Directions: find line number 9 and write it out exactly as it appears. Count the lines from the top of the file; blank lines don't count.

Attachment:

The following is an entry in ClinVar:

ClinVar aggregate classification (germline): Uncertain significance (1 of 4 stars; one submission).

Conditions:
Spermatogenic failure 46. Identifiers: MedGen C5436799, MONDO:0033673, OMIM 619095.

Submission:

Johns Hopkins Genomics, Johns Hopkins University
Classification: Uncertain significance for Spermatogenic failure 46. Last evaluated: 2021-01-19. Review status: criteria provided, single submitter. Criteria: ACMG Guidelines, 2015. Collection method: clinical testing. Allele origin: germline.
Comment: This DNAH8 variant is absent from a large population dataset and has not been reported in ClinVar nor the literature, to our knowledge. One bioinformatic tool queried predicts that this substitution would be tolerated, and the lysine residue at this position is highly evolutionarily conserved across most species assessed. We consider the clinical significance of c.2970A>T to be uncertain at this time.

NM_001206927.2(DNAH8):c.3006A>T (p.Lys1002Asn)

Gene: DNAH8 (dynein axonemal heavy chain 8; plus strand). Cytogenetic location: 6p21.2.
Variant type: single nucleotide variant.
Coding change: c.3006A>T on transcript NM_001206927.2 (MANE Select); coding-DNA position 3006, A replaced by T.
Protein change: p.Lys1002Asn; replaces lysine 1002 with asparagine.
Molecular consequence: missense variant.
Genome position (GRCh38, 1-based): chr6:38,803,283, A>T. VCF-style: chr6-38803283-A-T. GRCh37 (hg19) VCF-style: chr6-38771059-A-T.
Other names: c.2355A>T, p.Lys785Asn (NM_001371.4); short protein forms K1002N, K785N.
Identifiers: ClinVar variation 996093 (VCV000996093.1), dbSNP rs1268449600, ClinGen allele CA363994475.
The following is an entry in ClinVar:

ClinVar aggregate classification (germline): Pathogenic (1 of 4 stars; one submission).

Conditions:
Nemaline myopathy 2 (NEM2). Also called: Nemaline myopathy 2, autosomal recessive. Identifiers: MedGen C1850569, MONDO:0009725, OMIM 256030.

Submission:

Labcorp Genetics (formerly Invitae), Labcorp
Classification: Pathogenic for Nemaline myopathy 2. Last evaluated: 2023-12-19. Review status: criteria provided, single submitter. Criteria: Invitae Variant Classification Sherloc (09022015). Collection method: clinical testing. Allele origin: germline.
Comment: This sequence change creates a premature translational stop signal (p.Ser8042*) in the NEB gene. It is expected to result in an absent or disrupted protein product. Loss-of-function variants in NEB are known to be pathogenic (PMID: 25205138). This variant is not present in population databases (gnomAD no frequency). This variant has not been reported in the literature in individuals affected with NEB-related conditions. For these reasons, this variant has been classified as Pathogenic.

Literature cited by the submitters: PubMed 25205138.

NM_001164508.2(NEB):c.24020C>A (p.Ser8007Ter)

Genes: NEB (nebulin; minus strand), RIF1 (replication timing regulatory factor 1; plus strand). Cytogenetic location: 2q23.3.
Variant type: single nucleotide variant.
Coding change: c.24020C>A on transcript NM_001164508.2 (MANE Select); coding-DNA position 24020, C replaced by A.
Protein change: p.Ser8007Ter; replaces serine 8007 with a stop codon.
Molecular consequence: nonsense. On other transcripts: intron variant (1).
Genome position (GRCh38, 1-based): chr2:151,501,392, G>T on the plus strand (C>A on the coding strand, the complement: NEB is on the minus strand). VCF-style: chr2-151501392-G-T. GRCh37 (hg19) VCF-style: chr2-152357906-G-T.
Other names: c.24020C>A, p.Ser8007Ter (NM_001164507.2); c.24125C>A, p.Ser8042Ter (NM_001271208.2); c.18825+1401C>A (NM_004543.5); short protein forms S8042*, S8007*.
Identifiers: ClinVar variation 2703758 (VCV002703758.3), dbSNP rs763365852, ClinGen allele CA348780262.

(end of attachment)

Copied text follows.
NM_001206927.2(DNAH8):c.3006A>T (p.Lys1002Asn)